It is an often repeated anecdote that the most frequently uttered phrase in a modern cockpit is, "what's it doing now?"
Contrary to common belief, airline pilots are not infallible gods of the sky. Well, ok they are but they are also human beings.
Programming errors happen all the time, a bit like how you press the wrong icon on your iPhone or click the wrong button on your TV
remote. That's why you keep checklists and human brains handy in the cockpit. Even a well trained crew makes errors perhaps once in a thousand actions. (Pilots without much experience are closer to one error per hundred actions). By errors here I don't mean flying off course or below glide path. I mean selecting the wrong mode or twisting the HDG knob the wrong way, or as in this case entering wrong information in the FMS.
Since errors are unavoidable, trying to eliminate them entirely is futile and counter-productive. The focus is on discovering and recovering from errors before they affect safety. As happened here. It hardly seems as if the flight was in danger. As Max Q says, the danger is when the crew does not take over and fly manually in the face of events which are obviously not going according to plan. If you don't understand what the automation is doing, disconnect and hand fly.
Even in basic instrument training in a plane far less sophisticated than a 777, my instructors impressed upon me the importance to monitor the automation (such as it was in a Cessna 172) and never hesitate to take over if I felt that events weren't going the way I felt they should. I can't tell you how many times I've engaged the autopilot and gone "whoa!" before immediately pressing the disengage button. Flying manually may be more work but I know exactly where the plane is going to go, meaning that at least the "aviate" bit is taken care of. Much better than trying to reprogram while also monitoring a deteriorating situation due to bad programming.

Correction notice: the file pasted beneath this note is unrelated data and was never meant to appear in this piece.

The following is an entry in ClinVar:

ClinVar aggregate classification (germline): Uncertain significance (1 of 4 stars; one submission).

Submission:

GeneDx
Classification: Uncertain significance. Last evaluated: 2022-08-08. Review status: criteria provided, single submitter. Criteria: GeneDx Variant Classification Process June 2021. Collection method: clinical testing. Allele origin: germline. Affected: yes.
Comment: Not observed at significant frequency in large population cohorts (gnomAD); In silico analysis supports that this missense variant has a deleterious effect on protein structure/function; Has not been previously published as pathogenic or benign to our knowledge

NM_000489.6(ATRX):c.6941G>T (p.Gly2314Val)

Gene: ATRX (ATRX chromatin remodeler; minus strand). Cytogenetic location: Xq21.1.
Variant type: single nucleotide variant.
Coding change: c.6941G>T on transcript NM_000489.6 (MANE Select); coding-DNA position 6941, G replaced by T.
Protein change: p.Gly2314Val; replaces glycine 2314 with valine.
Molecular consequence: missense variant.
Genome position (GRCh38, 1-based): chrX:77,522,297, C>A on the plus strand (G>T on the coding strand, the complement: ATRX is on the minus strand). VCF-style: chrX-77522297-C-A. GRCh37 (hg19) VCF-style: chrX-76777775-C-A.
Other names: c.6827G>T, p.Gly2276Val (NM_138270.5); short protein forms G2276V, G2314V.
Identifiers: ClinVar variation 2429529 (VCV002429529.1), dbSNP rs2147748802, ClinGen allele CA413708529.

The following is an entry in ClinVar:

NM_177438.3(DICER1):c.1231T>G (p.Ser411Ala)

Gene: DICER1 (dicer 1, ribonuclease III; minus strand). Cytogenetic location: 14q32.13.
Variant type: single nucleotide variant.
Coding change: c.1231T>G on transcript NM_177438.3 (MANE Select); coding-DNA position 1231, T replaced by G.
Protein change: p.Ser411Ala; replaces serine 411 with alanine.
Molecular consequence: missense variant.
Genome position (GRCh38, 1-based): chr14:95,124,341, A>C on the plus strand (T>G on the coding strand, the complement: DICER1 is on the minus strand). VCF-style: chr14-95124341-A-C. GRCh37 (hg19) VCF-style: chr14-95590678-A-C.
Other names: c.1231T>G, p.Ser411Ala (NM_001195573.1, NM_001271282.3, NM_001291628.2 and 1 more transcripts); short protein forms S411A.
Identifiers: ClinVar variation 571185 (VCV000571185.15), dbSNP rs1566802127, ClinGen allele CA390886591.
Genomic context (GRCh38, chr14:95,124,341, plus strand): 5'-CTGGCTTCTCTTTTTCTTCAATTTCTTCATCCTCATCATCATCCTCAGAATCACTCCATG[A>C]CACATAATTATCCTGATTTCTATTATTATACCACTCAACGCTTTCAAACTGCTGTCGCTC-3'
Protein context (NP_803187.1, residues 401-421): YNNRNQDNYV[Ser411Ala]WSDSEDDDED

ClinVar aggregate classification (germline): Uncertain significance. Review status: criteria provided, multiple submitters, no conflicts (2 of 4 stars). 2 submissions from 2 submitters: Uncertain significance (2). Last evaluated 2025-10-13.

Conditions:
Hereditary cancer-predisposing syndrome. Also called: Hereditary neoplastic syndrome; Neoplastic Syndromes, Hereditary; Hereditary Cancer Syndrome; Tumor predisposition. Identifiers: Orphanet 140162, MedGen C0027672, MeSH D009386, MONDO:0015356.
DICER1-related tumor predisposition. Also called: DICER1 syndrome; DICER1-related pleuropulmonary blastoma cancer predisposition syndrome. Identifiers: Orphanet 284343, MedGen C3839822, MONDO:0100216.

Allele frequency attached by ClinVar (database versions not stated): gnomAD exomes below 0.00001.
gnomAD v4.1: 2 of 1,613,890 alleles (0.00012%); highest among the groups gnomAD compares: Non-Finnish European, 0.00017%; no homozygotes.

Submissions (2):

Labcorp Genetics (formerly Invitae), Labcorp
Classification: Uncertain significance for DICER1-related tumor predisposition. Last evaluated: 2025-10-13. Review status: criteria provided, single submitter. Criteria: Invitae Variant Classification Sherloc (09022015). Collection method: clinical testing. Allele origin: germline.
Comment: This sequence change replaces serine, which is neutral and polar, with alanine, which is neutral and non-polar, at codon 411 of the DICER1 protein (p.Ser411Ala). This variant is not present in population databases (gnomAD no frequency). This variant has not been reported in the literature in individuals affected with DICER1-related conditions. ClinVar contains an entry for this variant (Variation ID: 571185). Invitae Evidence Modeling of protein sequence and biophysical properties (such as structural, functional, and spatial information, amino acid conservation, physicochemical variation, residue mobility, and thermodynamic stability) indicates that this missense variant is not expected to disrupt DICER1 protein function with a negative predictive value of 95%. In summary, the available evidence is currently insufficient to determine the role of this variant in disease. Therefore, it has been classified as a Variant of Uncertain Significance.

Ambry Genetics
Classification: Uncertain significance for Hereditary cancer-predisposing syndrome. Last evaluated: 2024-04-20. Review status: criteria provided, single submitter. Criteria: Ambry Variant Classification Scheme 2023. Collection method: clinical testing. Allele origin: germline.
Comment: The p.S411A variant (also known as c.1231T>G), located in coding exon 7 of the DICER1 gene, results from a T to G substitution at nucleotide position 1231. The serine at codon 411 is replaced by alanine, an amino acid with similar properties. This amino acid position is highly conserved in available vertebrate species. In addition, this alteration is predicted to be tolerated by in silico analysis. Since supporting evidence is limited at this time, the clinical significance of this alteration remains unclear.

|Quoting 747megatop (Thread starter):|
This brings me to one question - How come sophisticated software such as one found on modern airplanes cannot do a simple validation on data entered and prevent invalid entries?
Look at it this way: What constitutes an invalid entry? How could the FMS "know" that the entered routing isn't the desired one.
Quite. They are really very basic computers by modern standards, and for good reason. Keep It Simple, Stupid!
"There are no stupid questions, but there are a lot of inquisitive idiots." - John Ringo